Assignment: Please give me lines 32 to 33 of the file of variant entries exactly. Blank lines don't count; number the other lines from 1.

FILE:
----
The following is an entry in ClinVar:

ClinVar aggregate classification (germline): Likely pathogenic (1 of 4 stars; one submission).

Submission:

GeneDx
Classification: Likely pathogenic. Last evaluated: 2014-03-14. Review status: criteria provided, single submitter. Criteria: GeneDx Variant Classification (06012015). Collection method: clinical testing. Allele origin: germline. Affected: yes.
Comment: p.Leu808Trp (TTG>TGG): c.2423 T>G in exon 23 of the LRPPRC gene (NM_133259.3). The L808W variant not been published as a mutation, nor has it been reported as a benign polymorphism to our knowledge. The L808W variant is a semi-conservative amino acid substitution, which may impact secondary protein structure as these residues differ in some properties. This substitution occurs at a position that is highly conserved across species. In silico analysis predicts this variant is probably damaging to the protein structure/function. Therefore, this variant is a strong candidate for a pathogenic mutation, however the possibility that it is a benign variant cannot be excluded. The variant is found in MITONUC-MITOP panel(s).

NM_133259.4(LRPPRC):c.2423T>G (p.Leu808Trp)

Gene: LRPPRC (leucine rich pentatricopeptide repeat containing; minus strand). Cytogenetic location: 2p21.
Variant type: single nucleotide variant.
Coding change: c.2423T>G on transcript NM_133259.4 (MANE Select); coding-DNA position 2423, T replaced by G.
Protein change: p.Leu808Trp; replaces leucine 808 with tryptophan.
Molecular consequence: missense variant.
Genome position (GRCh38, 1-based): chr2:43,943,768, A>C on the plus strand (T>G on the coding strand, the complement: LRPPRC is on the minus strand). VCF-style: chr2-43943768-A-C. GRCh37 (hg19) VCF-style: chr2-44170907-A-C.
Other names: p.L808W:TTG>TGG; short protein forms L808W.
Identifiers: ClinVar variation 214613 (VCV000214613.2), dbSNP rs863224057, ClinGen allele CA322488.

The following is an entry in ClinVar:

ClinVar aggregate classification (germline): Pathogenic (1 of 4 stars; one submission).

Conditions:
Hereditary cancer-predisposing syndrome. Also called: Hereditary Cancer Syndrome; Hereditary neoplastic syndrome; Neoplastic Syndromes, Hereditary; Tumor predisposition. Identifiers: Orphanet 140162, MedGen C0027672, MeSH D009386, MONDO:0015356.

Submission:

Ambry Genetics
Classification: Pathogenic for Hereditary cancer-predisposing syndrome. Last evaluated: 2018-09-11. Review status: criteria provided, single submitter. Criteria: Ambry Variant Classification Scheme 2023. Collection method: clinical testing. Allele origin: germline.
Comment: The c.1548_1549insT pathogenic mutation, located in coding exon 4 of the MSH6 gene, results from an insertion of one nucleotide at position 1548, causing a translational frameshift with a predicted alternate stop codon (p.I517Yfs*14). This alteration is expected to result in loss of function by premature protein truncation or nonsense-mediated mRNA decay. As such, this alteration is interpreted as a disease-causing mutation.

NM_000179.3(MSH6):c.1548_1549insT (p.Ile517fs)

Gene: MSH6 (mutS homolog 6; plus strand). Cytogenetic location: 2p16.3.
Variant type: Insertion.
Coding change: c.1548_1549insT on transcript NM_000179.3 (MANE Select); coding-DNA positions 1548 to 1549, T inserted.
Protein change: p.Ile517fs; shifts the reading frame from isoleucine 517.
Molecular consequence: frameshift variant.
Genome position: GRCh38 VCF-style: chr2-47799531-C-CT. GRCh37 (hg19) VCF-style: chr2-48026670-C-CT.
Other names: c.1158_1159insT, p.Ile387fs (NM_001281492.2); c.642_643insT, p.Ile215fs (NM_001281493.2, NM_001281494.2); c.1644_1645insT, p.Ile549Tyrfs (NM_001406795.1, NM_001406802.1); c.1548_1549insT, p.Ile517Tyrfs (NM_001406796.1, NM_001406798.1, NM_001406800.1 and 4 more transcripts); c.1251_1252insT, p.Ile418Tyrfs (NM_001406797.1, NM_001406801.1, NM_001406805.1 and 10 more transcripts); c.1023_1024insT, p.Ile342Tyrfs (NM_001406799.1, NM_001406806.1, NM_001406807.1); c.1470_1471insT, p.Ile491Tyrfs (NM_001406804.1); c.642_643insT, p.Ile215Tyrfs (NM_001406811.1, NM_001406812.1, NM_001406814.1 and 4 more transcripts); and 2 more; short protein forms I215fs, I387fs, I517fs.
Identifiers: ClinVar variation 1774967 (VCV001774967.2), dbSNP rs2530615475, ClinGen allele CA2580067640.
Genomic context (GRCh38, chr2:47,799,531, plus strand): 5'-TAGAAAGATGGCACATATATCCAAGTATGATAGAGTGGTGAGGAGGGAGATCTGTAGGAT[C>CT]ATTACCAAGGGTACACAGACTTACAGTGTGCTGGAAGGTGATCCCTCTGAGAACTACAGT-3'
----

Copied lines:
Identifiers: ClinVar variation 1774967 (VCV001774967.2), dbSNP rs2530615475, ClinGen allele CA2580067640.
Genomic context (GRCh38, chr2:47,799,531, plus strand): 5'-TAGAAAGATGGCACATATATCCAAGTATGATAGAGTGGTGAGGAGGGAGATCTGTAGGAT[C>CT]ATTACCAAGGGTACACAGACTTACAGTGTGCTGGAAGGTGATCCCTCTGAGAACTACAGT-3'